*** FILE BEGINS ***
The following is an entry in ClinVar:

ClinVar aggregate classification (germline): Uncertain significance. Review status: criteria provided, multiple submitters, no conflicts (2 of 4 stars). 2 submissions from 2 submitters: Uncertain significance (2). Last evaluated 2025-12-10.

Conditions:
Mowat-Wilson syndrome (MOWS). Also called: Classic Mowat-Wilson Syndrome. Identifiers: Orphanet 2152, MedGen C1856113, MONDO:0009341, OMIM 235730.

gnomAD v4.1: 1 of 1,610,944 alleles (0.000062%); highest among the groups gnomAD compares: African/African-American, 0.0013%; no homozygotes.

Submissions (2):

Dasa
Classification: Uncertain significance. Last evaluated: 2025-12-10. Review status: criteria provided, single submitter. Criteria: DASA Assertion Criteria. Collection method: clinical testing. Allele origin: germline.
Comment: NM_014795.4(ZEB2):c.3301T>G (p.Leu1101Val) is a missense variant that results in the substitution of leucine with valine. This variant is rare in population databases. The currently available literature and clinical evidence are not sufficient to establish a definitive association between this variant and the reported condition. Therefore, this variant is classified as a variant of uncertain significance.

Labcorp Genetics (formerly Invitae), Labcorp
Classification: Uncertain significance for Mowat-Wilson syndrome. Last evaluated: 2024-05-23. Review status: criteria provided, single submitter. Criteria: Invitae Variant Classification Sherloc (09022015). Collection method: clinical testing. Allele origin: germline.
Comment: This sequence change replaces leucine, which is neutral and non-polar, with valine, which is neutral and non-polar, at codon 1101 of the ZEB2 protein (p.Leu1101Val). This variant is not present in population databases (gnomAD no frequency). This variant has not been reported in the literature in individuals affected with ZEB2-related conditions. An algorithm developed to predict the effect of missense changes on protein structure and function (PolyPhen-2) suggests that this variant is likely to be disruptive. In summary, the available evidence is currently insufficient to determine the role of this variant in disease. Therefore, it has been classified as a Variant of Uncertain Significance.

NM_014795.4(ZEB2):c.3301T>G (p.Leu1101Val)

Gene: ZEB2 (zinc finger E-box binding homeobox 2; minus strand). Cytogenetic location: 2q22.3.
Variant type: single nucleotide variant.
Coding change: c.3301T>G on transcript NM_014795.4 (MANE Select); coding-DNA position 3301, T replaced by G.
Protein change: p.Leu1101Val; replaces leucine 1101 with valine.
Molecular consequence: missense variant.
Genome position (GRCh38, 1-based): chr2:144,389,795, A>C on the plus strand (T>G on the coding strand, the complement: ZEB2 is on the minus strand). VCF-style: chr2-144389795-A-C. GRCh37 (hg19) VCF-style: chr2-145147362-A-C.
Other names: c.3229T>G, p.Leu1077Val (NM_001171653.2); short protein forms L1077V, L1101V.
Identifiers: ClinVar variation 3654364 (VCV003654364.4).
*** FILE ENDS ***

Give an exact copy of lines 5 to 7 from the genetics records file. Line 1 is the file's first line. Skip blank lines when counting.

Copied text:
gnomAD v4.1: 1 of 1,610,944 alleles (0.000062%); highest among the groups gnomAD compares: African/African-American, 0.0013%; no homozygotes.

Submissions (2):

Dasa